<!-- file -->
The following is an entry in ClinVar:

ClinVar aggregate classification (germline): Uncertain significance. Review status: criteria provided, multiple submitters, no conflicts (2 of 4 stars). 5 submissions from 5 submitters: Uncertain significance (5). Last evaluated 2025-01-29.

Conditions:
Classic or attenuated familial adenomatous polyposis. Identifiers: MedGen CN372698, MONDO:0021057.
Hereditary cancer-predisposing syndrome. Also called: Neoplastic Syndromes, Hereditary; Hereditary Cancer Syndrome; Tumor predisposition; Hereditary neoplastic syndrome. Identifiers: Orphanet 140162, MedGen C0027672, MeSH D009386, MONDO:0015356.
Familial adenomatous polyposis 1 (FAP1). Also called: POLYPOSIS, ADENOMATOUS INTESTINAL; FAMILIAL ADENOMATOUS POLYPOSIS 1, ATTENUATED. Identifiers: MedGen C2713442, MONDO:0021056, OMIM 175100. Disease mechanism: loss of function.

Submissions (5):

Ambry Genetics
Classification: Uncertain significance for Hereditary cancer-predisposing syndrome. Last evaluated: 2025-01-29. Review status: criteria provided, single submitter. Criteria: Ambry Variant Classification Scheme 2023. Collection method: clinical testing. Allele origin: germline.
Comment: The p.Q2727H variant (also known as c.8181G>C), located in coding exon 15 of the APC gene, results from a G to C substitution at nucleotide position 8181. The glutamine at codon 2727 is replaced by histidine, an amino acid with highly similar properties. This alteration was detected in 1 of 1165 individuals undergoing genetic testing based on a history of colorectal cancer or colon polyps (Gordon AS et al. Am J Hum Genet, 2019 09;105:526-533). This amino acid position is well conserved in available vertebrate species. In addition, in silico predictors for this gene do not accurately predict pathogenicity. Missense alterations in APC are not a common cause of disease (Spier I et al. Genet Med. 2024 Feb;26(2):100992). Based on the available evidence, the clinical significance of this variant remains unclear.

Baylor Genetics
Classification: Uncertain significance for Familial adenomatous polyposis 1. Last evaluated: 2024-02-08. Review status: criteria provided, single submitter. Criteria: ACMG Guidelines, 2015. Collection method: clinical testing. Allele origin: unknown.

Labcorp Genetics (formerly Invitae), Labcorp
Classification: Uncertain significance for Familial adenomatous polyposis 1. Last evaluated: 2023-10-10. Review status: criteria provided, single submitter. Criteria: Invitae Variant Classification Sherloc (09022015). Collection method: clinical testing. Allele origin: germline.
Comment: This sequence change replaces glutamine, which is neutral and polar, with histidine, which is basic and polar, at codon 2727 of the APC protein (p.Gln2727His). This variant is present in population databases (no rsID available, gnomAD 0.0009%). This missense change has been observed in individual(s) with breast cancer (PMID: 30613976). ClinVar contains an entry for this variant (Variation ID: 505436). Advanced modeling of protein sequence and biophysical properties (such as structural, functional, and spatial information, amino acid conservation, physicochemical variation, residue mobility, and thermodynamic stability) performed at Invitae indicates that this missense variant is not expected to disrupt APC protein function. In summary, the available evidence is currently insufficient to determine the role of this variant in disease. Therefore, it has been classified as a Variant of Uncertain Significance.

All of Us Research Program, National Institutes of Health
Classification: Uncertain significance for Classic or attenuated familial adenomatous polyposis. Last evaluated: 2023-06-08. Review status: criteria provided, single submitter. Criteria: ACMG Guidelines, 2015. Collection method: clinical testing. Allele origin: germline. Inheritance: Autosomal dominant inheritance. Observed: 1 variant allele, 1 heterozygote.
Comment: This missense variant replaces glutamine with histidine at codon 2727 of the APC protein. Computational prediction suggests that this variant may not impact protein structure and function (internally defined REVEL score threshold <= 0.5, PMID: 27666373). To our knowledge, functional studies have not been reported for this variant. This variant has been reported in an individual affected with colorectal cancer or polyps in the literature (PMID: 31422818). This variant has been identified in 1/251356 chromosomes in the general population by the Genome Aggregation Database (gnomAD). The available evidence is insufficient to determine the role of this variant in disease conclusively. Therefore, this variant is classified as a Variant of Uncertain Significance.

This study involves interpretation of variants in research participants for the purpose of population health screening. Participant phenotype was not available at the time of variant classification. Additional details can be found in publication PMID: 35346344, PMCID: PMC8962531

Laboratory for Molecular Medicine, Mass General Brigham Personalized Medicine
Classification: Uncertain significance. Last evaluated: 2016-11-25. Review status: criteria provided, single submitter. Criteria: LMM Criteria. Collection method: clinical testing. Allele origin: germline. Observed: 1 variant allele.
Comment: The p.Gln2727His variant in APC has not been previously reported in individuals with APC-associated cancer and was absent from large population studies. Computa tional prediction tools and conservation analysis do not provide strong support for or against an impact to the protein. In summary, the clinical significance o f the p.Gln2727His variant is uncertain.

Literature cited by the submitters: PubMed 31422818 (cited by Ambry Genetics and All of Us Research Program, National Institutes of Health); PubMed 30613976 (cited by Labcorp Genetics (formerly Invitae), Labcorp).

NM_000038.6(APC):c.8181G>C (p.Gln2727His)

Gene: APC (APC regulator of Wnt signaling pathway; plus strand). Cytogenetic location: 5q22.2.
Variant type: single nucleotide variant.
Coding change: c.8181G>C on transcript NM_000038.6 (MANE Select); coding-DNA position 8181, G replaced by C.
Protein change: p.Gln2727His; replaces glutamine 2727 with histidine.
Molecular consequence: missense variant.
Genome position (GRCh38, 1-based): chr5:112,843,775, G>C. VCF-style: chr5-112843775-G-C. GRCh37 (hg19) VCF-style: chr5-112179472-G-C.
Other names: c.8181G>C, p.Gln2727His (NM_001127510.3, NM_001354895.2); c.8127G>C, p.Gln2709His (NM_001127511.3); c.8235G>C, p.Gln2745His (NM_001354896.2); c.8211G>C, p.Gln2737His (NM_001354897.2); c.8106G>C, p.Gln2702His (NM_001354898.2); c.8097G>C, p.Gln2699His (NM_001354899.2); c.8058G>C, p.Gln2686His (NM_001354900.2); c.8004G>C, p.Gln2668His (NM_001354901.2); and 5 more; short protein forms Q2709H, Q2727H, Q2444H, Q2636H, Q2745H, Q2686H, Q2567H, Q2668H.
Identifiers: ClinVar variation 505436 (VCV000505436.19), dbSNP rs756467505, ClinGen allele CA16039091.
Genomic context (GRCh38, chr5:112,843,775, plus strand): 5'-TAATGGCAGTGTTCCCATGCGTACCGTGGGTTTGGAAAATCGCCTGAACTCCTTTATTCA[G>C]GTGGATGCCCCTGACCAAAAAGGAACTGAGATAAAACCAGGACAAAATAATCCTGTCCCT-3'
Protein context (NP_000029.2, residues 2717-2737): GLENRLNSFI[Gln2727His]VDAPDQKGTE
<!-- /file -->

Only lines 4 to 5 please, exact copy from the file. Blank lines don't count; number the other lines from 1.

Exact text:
Classic or attenuated familial adenomatous polyposis. Identifiers: MedGen CN372698, MONDO:0021057.
Hereditary cancer-predisposing syndrome. Also called: Neoplastic Syndromes, Hereditary; Hereditary Cancer Syndrome; Tumor predisposition; Hereditary neoplastic syndrome. Identifiers: Orphanet 140162, MedGen C0027672, MeSH D009386, MONDO:0015356.